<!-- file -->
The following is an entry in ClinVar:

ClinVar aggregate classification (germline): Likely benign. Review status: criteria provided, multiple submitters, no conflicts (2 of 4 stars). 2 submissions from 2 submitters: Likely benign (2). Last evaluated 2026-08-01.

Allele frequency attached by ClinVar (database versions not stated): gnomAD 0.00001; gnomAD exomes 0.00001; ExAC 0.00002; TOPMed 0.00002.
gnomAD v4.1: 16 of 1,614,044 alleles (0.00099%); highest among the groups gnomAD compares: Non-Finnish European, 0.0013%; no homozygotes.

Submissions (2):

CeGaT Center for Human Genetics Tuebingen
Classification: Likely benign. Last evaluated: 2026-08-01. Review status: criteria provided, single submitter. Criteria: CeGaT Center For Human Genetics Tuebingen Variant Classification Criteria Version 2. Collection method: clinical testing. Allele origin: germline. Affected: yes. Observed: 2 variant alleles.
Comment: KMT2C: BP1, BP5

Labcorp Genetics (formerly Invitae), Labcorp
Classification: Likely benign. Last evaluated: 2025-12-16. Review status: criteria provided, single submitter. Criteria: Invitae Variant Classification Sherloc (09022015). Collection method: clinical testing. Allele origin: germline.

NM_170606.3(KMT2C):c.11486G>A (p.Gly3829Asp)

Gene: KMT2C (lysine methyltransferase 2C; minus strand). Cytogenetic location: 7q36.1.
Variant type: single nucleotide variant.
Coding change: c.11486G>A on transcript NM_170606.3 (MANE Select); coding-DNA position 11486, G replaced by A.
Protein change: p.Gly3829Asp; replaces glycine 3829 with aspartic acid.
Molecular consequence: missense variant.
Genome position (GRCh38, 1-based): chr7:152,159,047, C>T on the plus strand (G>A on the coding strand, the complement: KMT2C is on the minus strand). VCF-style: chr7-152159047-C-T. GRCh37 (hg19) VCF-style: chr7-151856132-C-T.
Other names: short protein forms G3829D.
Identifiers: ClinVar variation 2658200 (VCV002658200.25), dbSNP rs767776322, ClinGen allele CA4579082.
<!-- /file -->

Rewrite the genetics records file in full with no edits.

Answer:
The following is an entry in ClinVar:

ClinVar aggregate classification (germline): Likely benign. Review status: criteria provided, multiple submitters, no conflicts (2 of 4 stars). 2 submissions from 2 submitters: Likely benign (2). Last evaluated 2026-08-01.

Allele frequency attached by ClinVar (database versions not stated): gnomAD 0.00001; gnomAD exomes 0.00001; ExAC 0.00002; TOPMed 0.00002.
gnomAD v4.1: 16 of 1,614,044 alleles (0.00099%); highest among the groups gnomAD compares: Non-Finnish European, 0.0013%; no homozygotes.

Submissions (2):

CeGaT Center for Human Genetics Tuebingen
Classification: Likely benign. Last evaluated: 2026-08-01. Review status: criteria provided, single submitter. Criteria: CeGaT Center For Human Genetics Tuebingen Variant Classification Criteria Version 2. Collection method: clinical testing. Allele origin: germline. Affected: yes. Observed: 2 variant alleles.
Comment: KMT2C: BP1, BP5

Labcorp Genetics (formerly Invitae), Labcorp
Classification: Likely benign. Last evaluated: 2025-12-16. Review status: criteria provided, single submitter. Criteria: Invitae Variant Classification Sherloc (09022015). Collection method: clinical testing. Allele origin: germline.

NM_170606.3(KMT2C):c.11486G>A (p.Gly3829Asp)

Gene: KMT2C (lysine methyltransferase 2C; minus strand). Cytogenetic location: 7q36.1.
Variant type: single nucleotide variant.
Coding change: c.11486G>A on transcript NM_170606.3 (MANE Select); coding-DNA position 11486, G replaced by A.
Protein change: p.Gly3829Asp; replaces glycine 3829 with aspartic acid.
Molecular consequence: missense variant.
Genome position (GRCh38, 1-based): chr7:152,159,047, C>T on the plus strand (G>A on the coding strand, the complement: KMT2C is on the minus strand). VCF-style: chr7-152159047-C-T. GRCh37 (hg19) VCF-style: chr7-151856132-C-T.
Other names: short protein forms G3829D.
Identifiers: ClinVar variation 2658200 (VCV002658200.25), dbSNP rs767776322, ClinGen allele CA4579082.